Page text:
Locking into unpacking emotions and understanding them is such a major component of any healing journey, Smalls reiterates throughout her book. This is a way to identify a trait that may stem from past hurt. 

"One thing Black women experience that we don't identify as hurt is the way we attach ourselves to other human beings," Smalls said. "We are quick to say, 'oh, I love hard,' but loving hard, while it can be good, is sometimes an example of where we have an inner wound. Sometimes we love hard because we didn't get what we needed in our childhood, so we're holding on and we're so giving, and forgive and forgive, and take back and take back and excuses when sometimes, we really need to take a step back and choose ourselves in that situation."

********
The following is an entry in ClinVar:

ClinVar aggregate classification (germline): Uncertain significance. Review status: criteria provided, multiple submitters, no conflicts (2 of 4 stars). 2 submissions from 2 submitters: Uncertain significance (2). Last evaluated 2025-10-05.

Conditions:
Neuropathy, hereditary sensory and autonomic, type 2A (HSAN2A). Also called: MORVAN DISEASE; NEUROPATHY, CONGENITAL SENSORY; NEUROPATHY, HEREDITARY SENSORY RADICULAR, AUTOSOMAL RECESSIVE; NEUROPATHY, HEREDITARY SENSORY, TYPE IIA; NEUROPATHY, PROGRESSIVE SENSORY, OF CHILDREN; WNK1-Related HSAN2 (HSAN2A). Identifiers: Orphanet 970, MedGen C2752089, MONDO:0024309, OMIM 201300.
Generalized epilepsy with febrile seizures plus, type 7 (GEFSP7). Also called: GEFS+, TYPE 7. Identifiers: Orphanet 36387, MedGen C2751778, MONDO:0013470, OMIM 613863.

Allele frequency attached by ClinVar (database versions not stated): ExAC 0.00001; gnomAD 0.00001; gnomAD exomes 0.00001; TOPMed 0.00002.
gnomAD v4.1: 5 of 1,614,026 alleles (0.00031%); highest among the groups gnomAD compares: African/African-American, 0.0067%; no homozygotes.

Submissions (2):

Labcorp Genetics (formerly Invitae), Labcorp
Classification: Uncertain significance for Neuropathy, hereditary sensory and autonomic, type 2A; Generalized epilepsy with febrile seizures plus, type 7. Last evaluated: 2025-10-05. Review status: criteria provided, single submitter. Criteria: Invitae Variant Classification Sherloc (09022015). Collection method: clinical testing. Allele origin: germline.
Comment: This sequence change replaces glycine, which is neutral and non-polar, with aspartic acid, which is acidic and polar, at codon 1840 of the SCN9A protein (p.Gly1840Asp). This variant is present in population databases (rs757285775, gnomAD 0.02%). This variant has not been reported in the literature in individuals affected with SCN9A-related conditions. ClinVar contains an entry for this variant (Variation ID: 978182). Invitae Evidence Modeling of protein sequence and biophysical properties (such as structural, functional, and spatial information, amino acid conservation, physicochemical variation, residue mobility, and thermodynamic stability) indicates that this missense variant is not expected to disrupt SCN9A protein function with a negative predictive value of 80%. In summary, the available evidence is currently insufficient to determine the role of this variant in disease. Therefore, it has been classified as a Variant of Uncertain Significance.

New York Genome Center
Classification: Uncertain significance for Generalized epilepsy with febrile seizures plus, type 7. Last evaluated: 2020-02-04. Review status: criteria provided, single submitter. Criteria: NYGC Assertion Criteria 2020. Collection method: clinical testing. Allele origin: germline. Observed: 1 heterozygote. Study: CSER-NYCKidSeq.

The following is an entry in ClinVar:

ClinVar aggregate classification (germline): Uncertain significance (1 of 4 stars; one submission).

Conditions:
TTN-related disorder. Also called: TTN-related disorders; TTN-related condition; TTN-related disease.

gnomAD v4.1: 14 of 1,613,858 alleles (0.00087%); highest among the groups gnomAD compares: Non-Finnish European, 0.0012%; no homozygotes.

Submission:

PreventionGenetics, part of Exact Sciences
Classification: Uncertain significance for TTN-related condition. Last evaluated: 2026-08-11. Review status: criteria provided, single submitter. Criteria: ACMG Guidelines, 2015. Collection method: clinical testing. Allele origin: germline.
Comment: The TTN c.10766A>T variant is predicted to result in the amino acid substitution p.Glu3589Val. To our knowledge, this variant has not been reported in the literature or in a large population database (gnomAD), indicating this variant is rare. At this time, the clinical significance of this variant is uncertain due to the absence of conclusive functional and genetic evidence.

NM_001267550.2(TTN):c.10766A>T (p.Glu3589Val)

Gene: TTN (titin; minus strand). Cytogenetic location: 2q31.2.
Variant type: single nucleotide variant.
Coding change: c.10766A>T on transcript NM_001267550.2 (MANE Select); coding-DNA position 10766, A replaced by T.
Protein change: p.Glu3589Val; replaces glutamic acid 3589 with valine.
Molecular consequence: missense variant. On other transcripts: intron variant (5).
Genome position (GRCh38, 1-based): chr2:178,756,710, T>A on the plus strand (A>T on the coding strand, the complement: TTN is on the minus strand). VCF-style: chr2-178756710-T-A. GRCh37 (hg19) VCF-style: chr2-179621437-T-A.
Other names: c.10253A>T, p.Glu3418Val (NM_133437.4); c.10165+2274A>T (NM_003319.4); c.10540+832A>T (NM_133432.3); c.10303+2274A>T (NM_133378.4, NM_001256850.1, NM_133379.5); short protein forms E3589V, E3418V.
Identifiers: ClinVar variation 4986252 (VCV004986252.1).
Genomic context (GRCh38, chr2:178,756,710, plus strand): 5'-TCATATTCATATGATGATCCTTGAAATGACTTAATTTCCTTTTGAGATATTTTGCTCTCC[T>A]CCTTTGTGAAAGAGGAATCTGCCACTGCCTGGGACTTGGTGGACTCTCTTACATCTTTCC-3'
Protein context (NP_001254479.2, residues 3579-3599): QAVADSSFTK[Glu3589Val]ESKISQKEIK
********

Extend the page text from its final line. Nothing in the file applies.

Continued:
Smalls points to family matriarchs as an example of many women not being able to see a woman they admire choose herself, as well as the pattern for which women may choose partners unknowingly based on receiving love from someone who shows up in a familiar, albeit unhealthy way parents may have shown up for them. As such, breaking cycles is a pivotal portion of the messaging she shares in her book. 

"Just as important as passing down generational wealth, we need to also pass down emotional health," Smalls said. "I'm a firm believer in the ways in which we react shows our wounds. If we're always ready to pop off or curse someone out and we don't have the ability to self-regulate, that's a sign that we have some wounds. It's also combined with the toxic learned behavior."